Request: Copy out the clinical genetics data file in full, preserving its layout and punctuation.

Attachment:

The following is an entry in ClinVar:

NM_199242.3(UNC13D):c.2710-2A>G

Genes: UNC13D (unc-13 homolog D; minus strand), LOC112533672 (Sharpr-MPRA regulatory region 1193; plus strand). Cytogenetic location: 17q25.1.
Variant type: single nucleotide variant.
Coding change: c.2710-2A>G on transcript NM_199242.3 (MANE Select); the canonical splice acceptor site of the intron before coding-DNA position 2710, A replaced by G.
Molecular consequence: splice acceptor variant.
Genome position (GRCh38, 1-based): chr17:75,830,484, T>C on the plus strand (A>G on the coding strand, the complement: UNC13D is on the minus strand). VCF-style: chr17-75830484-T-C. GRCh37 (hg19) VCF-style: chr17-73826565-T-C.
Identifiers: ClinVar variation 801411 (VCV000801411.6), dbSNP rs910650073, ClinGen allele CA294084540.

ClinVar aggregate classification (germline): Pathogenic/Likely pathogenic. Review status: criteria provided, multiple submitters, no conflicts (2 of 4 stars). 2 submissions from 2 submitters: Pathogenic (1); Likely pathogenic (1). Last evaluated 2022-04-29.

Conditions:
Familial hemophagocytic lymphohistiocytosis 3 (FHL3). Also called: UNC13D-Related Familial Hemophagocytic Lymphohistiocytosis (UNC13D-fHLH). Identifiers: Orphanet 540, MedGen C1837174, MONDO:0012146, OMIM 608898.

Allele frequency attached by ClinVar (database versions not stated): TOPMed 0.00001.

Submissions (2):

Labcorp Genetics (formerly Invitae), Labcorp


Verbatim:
The following is an entry in ClinVar:

NM_199242.3(UNC13D):c.2710-2A>G

Genes: UNC13D (unc-13 homolog D; minus strand), LOC112533672 (Sharpr-MPRA regulatory region 1193; plus strand). Cytogenetic location: 17q25.1.
Variant type: single nucleotide variant.
Coding change: c.2710-2A>G on transcript NM_199242.3 (MANE Select); the canonical splice acceptor site of the intron before coding-DNA position 2710, A replaced by G.
Molecular consequence: splice acceptor variant.
Genome position (GRCh38, 1-based): chr17:75,830,484, T>C on the plus strand (A>G on the coding strand, the complement: UNC13D is on the minus strand). VCF-style: chr17-75830484-T-C. GRCh37 (hg19) VCF-style: chr17-73826565-T-C.
Identifiers: ClinVar variation 801411 (VCV000801411.6), dbSNP rs910650073, ClinGen allele CA294084540.

ClinVar aggregate classification (germline): Pathogenic/Likely pathogenic. Review status: criteria provided, multiple submitters, no conflicts (2 of 4 stars). 2 submissions from 2 submitters: Pathogenic (1); Likely pathogenic (1). Last evaluated 2022-04-29.

Conditions:
Familial hemophagocytic lymphohistiocytosis 3 (FHL3). Also called: UNC13D-Related Familial Hemophagocytic Lymphohistiocytosis (UNC13D-fHLH). Identifiers: Orphanet 540, MedGen C1837174, MONDO:0012146, OMIM 608898.

Allele frequency attached by ClinVar (database versions not stated): TOPMed 0.00001.

Submissions (2):

Labcorp Genetics (formerly Invitae), Labcorp